“Kin sha ti lowo ole lo ba omo je”  These are the lyrics from a popular Nigerian track LIVING THINGS  by the veteran Afrobeat artist 9ice, the translation: “All that matters is for me to be rich but stealing is not allowed” That leaves us with the question, is WIRE! WIRE! a Crime or Profession?. A Nigerian man based in the States David Chukwuneke Adindu, 30 was sentenced to three years and five months in prison by a U.S. judge on Thursday after he pleaded guilty to taking part in email scams  WIRE! WIRE! to defraud thousands of victims around the world of millions of dollars.

For learners like me you might be wondering what is WIRE! WIRE! and how doest it work? WIRE! WIRE! Is simply the method people in overseas use in sending money quickly to friends, relatives back home by adopting services like Western Union, Moneygram and similar services  but con artists frequently  take advantage of victims by convincing them to wire money to a stranger, often someone in a foreign country which could take many forms and once they do their money is gone for good. In the case of Adindu he tricks victims into wiring more than $25 million into bank accounts he opened in China, where they said the funds would be difficult for victims in the United States to recover. Scammers’ target random people posing as investor advisers sending them emails about a potential investment and requesting a payment to be transferred into a foreign bank account.

In the U.S. alone people lose millions of dollars each year to fraudsters using wire transfers which prompt the Washington state attorney general office to release a statement  informing every citizen to be alert of such activities below are the possible red flags signals that you’re about to be scammed:

Types of scams

  • Classified ad purchases – fake buyers: Scammers my send cheque for the correct amount of the item, then back out of the deal and ask for a refund.
  • Classified ad purchases – fake sellers: Cons post bogus advertisements for cars or other high-ticket items then ask for payment via wire transfer.
  • Fake lotteries and sweepstakes: You receive a certificate indicating you’ve won a big prize and a check. You’re told to keep some of the money and send a wire transfer to cover a “processing fee” or vague taxes.
  • “Relatives” in need of help: You receive a desperate phone call, email or even an instant message from someone posing as a grandchild or a friend being in trouble and you are asked to send money.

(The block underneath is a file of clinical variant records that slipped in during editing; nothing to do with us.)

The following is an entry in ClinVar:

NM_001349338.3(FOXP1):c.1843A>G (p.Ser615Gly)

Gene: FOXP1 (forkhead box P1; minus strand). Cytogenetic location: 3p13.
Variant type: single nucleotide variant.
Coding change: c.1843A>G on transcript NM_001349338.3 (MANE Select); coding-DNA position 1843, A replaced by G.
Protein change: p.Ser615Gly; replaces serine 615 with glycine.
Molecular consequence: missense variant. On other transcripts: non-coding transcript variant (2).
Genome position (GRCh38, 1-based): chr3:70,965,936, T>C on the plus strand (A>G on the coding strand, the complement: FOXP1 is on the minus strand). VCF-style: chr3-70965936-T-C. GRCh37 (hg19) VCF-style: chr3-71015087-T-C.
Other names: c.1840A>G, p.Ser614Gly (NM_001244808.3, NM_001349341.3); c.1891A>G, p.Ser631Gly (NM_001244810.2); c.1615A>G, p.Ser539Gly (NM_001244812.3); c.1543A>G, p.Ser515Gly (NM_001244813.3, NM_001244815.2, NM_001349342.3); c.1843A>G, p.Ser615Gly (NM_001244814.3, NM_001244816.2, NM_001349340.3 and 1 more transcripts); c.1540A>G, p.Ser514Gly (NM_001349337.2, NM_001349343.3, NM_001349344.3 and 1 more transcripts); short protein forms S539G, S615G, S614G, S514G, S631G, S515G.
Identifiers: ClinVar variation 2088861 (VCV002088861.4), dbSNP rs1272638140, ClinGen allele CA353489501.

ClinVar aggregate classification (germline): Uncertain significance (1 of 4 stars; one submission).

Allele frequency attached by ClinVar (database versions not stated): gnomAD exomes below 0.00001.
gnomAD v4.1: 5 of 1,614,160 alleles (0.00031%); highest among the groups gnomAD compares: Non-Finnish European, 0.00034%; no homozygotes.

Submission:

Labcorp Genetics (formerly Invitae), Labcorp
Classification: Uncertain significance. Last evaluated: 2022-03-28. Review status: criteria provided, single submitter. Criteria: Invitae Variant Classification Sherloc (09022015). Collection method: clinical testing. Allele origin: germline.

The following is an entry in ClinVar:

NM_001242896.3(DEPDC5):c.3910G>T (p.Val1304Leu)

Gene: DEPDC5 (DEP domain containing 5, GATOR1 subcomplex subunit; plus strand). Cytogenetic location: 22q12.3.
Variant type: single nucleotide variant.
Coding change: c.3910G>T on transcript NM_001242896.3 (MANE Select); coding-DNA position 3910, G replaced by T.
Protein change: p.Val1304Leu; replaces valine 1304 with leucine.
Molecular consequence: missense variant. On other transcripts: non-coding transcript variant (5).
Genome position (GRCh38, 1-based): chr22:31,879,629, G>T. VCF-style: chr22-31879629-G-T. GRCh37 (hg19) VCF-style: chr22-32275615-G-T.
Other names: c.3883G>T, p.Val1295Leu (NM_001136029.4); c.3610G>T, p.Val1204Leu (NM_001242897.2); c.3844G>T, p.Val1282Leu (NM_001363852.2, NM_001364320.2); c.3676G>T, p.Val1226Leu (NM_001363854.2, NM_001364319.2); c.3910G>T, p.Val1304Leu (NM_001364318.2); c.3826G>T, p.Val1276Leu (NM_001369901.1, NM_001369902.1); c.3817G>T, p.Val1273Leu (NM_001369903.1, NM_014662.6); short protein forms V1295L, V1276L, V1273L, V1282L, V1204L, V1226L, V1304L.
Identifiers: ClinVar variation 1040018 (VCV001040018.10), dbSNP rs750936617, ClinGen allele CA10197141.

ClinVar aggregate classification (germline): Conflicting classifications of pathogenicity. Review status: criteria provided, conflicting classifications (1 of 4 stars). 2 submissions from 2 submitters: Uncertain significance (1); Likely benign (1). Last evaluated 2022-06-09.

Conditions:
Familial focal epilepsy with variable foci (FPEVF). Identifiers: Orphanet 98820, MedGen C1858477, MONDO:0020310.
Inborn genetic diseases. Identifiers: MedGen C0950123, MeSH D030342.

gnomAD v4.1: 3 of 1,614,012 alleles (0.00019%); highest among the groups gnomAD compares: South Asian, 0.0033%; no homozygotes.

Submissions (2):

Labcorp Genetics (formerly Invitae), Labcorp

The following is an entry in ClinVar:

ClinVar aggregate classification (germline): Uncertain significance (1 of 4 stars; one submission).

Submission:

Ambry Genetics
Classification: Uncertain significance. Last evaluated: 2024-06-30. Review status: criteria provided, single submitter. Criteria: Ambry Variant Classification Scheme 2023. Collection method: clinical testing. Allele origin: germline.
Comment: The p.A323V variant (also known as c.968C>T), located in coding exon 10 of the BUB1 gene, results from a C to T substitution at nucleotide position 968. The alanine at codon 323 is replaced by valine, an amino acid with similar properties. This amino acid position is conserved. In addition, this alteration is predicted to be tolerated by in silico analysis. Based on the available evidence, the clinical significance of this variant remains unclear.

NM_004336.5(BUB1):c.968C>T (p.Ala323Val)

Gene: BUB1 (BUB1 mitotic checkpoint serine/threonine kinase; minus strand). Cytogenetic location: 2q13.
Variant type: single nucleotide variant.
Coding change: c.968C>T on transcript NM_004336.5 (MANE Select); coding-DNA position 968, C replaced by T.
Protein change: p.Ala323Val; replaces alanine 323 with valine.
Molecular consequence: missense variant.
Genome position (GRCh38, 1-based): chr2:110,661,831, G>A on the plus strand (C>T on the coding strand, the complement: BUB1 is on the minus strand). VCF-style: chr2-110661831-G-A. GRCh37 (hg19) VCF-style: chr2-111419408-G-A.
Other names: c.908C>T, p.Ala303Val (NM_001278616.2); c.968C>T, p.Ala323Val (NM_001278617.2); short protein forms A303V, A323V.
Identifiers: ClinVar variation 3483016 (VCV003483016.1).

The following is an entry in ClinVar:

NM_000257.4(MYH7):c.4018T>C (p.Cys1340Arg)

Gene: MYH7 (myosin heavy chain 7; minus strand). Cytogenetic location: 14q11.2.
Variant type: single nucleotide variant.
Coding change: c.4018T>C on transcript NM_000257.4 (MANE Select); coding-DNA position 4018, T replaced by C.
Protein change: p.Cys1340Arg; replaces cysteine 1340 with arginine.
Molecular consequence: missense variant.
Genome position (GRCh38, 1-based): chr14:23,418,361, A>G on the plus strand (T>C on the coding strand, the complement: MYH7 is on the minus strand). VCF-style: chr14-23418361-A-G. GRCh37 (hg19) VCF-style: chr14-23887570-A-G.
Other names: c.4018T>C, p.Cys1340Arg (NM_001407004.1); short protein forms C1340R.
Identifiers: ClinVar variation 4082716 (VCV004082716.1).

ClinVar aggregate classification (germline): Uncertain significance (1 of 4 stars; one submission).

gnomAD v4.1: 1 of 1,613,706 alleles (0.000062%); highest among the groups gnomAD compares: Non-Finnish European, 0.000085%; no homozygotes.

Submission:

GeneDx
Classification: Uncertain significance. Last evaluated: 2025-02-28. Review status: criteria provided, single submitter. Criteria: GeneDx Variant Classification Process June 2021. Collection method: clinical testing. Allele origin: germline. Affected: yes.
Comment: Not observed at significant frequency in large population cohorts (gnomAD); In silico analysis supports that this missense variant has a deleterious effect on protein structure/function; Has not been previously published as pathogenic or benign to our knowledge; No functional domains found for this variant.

• Expensive food orders: The scammer (or possibly a ring of cons) uses a stolen credit card to pay for a wedding cake or large catering order then instructs the business to wire money to a company that will pick up and delivery the food.
  • Advance-fee loans: After submitting a loan application, you are asked to wire processing payments to a lender.
  • Secret shopper jobs: After responding to a “help wanted” ad to work as secret shopper, your first assignment is to wire money. You are sent a phoney check with instructions to keep some for payment for your work and wire the rest.
  • Work at home schemes: Consumers are offered part-time jobs as “international relayers.” Their task is to deposit checks into their personal bank accounts, keep a small percentage as a commission, and relay the rest by wire transfer to their new employer.
  • “Nigerian” fund-transfer scams: Claiming to be Nigerian officials, businessperson or the survivors of former royalty, scam artists offer to transfer millions of dollars into your bank account in exchange for a fee. To read a more comprehensive report and advice on how to protect your self  CLICK HERE


In conclusion scammers now brag openly about there activities most especially in Nigeria claiming they haven’t done anything wrong and it’s business as usual since the government can not provide a job for them,they have to create a solution which they don’t consider as stealing. Do you think they are right or do you think the government should take the blame. Please leave a comment below.

Watch the Musical video of 9ICE “LIVING THING” TRACK.



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